American port congestion shows no sign of easing… “Changed buying patterns brought about by the pandemic have brought extreme consumer demand into North America. This combined with Covid outbreaks among dock workers, and a shortage of container equipment have created what many liner executives have described as the perfect storm in recent weeks… Shippers were told at TPM, the world’s top container conference, held earlier this month that they’ll need to wait through to the second half of the year before any semblance of normality returns to container trade flows.” – Splash247, Mar. 10
The World Is Facing a Coffee Supply Chain ‘Nightmare’… “Coffee supplies in the U.S. are shrinking and wholesale prices are surging… Coffee stockpiles have sunk to a six-year low in the U.S. even with Brazil’s record crop, and a large drop in output after a drought in the South American country is expected to shift the world balance to a deficit in coming months just as demand rebounds… Importer Wolthers Douque in Florida estimates that shipping costs have more than doubled from Latin America and ‘bottlenecks are turning into a container nightmare’… For now, roasters are able to draw on inventories rather than raise prices, but with stockpiles sliding and a smaller Brazilian crop coming, the strains are expected to persist… In February, American green, unroasted bean inventory slid 8.3% from a year earlier to the smallest since 2015.” – Bloomberg, Mar. 23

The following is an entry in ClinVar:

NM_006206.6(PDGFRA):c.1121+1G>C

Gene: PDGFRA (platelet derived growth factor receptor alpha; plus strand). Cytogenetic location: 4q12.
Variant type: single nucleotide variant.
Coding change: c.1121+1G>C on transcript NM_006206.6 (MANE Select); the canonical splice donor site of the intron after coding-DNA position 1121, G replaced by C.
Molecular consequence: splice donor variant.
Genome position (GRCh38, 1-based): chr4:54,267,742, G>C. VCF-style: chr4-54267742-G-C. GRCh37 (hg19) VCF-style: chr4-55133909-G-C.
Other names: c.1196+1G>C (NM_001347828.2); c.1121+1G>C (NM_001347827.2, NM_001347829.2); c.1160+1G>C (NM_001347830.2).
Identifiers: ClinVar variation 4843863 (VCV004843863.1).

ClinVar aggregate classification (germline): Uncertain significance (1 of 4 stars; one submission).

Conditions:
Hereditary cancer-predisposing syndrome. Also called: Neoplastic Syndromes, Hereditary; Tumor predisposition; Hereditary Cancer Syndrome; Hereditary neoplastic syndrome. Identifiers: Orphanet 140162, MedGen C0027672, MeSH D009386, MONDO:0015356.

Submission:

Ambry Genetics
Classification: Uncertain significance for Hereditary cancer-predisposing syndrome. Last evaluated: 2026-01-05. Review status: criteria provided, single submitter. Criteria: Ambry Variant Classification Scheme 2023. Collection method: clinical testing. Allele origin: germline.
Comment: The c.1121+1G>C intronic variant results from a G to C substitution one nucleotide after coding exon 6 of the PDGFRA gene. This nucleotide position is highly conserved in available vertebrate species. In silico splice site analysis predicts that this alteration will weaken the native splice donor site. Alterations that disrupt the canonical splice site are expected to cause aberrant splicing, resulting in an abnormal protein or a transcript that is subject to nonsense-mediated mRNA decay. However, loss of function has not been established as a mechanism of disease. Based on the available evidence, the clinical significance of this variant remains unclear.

Blocked Suez Canal Adding to Container Shortages, Supply Chain Snarls, Component Shortages for Manufacturers… “This snarl-up of container ships comes amid a container shortage and a ship shortage as container ships are already waiting to enter backlogged ports, particularly U.S. ports. These port backlogs tie up ships and containers, and the whole flow has been interrupted. The concern is over containers and container ships and supply chains. The Suez Canal serves routes from Asia to Europe and doesn’t directly impact freight from Asia to the US. But supply chains are complex and global, and the ripple effects will drag out for months.” – Wolf Street, May 25